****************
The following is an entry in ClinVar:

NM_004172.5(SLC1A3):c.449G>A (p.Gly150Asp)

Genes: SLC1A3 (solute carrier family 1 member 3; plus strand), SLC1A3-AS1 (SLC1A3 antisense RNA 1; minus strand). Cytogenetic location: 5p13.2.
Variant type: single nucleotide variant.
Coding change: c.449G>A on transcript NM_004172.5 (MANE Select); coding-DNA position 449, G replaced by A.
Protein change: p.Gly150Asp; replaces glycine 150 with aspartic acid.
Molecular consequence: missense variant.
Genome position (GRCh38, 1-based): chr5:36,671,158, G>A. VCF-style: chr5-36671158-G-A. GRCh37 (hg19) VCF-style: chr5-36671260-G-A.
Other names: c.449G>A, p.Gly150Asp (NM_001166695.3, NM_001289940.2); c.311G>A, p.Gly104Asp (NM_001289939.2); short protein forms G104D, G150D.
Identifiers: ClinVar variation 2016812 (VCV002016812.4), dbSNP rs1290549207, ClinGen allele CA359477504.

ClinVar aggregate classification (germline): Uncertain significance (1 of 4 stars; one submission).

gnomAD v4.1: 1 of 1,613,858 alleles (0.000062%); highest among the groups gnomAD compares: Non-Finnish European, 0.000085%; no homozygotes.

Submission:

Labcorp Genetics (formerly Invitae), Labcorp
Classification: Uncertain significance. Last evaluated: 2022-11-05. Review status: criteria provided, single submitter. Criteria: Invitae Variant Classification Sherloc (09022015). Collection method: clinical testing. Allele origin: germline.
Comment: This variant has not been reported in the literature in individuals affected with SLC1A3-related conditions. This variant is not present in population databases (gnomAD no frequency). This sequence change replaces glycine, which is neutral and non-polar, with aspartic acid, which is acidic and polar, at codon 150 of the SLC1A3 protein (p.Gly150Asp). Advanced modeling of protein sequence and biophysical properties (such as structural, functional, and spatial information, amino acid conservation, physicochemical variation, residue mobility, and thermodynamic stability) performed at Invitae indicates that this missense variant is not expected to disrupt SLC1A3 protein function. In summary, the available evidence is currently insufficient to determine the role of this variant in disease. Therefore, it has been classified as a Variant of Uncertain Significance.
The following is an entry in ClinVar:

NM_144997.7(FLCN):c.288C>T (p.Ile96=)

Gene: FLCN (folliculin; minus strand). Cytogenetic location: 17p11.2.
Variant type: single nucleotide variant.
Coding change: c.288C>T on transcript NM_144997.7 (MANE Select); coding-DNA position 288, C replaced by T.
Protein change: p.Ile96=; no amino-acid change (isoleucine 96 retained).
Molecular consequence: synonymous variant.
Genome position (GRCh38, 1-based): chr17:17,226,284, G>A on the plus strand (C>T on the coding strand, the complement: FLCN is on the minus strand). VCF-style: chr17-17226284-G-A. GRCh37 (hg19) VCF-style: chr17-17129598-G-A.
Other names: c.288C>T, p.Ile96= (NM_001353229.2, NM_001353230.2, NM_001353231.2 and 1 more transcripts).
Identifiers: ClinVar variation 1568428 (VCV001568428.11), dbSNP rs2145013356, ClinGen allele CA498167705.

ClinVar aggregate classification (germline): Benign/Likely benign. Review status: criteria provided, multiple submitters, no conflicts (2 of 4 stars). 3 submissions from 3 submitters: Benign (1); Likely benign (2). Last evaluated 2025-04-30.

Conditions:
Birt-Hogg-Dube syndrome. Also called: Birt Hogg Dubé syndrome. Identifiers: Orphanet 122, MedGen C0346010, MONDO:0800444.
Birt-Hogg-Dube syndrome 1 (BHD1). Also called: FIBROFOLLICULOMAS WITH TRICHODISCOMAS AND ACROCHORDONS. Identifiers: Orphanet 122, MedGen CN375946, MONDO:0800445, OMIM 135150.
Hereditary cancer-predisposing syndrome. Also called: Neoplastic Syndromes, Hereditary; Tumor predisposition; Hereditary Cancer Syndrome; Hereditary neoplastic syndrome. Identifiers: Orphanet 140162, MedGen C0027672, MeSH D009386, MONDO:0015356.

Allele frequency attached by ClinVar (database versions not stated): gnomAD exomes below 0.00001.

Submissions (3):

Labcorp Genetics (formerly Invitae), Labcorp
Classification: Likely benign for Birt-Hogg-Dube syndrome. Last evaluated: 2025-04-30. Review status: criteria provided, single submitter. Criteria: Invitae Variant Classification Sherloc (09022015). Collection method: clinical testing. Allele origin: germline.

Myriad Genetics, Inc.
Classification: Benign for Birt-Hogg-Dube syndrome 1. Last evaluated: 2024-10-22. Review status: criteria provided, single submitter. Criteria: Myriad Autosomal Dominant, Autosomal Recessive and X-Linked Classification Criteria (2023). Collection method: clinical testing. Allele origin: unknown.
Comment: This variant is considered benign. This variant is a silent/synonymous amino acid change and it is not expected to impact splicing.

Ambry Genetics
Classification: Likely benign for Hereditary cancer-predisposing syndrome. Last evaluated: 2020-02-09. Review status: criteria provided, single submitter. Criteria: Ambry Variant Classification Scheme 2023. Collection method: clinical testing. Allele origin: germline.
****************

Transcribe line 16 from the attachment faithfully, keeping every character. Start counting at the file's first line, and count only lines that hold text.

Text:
Comment: This variant has not been reported in the literature in individuals affected with SLC1A3-related conditions. This variant is not present in population databases (gnomAD no frequency). This sequence change replaces glycine, which is neutral and non-polar, with aspartic acid, which is acidic and polar, at codon 150 of the SLC1A3 protein (p.Gly150Asp). Advanced modeling of protein sequence and biophysical properties (such as structural, functional, and spatial information, amino acid conservation, physicochemical variation, residue mobility, and thermodynamic stability) performed at Invitae indicates that this missense variant is not expected to disrupt SLC1A3 protein function. In summary, the available evidence is currently insufficient to determine the role of this variant in disease. Therefore, it has been classified as a Variant of Uncertain Significance.